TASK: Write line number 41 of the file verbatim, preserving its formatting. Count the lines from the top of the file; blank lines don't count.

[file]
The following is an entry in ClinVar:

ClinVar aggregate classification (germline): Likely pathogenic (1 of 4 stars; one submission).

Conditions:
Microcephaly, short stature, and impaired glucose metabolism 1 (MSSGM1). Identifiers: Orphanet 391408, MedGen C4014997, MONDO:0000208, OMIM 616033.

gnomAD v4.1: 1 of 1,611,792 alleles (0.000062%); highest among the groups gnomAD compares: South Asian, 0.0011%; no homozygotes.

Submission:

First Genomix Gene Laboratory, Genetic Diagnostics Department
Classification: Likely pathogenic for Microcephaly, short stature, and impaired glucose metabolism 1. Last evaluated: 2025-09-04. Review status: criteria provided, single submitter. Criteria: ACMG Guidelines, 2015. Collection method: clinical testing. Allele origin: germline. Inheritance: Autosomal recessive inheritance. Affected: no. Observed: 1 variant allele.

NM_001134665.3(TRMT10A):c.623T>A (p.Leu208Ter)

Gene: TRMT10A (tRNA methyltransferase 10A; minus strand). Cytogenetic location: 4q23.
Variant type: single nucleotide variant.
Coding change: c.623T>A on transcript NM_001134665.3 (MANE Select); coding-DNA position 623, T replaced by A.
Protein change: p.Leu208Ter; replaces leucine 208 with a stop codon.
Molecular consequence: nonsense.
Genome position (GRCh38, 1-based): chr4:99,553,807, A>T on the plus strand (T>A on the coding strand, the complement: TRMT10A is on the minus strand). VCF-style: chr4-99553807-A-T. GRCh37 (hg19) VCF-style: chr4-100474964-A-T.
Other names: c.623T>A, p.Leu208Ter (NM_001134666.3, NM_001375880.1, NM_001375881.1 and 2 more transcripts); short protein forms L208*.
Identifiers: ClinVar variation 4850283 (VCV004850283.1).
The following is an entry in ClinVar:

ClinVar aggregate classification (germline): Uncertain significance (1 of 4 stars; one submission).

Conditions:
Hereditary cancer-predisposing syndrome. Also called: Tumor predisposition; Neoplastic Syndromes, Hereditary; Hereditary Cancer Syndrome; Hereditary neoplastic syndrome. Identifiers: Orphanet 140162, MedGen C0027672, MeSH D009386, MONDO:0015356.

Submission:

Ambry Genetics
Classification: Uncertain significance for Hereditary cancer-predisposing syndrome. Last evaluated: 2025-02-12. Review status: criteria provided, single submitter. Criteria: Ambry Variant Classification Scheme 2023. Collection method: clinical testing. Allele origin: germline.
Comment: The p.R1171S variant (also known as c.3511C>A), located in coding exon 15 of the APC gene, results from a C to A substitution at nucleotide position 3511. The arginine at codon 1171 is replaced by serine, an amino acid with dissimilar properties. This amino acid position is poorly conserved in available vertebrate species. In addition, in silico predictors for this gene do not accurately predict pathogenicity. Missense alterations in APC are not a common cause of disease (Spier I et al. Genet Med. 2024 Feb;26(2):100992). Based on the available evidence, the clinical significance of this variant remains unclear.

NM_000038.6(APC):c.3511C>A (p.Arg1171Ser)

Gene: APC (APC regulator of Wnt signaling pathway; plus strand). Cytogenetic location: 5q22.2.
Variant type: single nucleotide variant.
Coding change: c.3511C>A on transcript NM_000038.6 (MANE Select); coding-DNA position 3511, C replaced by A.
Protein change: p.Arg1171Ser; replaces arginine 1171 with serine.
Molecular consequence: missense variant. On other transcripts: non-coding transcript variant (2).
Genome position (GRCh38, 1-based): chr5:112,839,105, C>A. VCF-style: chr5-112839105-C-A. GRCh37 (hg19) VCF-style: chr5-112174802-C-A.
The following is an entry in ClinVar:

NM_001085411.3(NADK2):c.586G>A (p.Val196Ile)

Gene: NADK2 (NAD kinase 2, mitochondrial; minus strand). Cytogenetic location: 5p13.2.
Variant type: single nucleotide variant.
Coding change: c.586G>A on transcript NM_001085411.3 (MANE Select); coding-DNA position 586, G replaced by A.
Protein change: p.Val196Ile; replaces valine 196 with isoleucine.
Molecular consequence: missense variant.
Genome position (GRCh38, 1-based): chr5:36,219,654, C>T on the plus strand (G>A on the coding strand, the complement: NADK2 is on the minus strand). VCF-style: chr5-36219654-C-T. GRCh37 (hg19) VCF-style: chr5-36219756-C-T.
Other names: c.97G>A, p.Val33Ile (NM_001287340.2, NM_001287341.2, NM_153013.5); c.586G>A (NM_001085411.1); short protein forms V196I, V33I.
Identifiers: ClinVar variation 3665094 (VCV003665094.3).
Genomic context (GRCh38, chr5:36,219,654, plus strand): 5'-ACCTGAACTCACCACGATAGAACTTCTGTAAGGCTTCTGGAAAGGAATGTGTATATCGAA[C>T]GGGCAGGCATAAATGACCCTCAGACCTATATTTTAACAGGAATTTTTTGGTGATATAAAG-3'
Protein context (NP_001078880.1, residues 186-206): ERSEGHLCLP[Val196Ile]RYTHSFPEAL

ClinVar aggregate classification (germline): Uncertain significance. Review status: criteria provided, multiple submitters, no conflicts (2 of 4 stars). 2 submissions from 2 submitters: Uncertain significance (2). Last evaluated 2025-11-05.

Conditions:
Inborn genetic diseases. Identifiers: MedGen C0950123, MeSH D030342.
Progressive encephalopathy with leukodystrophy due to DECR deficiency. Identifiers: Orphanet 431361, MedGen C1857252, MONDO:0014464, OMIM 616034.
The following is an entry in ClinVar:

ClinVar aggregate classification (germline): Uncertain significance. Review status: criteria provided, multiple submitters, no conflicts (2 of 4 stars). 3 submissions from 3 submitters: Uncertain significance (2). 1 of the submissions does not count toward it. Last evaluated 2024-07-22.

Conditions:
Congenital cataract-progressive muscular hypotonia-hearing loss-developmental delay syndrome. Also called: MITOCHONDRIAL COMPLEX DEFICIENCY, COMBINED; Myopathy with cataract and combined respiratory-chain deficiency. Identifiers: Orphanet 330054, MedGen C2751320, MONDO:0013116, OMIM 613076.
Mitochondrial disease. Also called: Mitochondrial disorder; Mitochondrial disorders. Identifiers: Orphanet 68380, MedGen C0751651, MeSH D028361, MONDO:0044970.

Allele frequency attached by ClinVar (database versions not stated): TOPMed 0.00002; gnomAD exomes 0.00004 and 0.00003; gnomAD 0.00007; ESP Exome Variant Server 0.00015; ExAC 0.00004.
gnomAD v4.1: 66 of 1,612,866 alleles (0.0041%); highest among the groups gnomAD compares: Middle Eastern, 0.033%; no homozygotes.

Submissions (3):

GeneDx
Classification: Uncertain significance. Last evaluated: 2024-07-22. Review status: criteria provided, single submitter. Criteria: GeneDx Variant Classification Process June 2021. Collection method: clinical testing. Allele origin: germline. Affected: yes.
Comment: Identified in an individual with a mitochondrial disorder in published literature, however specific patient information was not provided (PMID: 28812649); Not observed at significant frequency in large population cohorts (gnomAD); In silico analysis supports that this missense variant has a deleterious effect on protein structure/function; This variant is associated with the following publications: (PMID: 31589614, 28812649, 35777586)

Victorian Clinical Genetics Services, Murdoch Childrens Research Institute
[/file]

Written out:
Other names: c.97G>A, p.Val33Ile (NM_001287340.2, NM_001287341.2, NM_153013.5); c.586G>A (NM_001085411.1); short protein forms V196I, V33I.